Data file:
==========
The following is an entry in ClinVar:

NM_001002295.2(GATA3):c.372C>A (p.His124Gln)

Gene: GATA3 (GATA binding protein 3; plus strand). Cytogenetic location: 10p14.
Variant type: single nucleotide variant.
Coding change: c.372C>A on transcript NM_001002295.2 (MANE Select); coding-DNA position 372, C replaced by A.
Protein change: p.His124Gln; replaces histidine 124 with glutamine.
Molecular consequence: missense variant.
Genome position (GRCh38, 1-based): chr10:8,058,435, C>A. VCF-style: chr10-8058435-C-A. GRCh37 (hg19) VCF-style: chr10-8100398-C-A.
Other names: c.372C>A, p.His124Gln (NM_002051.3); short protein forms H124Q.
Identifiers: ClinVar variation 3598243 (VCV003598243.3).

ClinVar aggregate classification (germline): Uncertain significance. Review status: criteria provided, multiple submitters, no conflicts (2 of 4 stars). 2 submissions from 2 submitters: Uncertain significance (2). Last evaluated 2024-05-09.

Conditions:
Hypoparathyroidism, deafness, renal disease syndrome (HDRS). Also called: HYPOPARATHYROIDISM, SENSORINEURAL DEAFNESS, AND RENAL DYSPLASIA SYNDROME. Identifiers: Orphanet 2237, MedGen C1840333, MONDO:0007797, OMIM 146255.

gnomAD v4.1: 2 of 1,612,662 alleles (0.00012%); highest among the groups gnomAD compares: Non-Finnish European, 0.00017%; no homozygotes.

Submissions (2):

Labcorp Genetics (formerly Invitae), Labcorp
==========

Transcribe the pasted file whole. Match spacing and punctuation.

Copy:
The following is an entry in ClinVar:

NM_001002295.2(GATA3):c.372C>A (p.His124Gln)

Gene: GATA3 (GATA binding protein 3; plus strand). Cytogenetic location: 10p14.
Variant type: single nucleotide variant.
Coding change: c.372C>A on transcript NM_001002295.2 (MANE Select); coding-DNA position 372, C replaced by A.
Protein change: p.His124Gln; replaces histidine 124 with glutamine.
Molecular consequence: missense variant.
Genome position (GRCh38, 1-based): chr10:8,058,435, C>A. VCF-style: chr10-8058435-C-A. GRCh37 (hg19) VCF-style: chr10-8100398-C-A.
Other names: c.372C>A, p.His124Gln (NM_002051.3); short protein forms H124Q.
Identifiers: ClinVar variation 3598243 (VCV003598243.3).

ClinVar aggregate classification (germline): Uncertain significance. Review status: criteria provided, multiple submitters, no conflicts (2 of 4 stars). 2 submissions from 2 submitters: Uncertain significance (2). Last evaluated 2024-05-09.

Conditions:
Hypoparathyroidism, deafness, renal disease syndrome (HDRS). Also called: HYPOPARATHYROIDISM, SENSORINEURAL DEAFNESS, AND RENAL DYSPLASIA SYNDROME. Identifiers: Orphanet 2237, MedGen C1840333, MONDO:0007797, OMIM 146255.

gnomAD v4.1: 2 of 1,612,662 alleles (0.00012%); highest among the groups gnomAD compares: Non-Finnish European, 0.00017%; no homozygotes.

Submissions (2):

Labcorp Genetics (formerly Invitae), Labcorp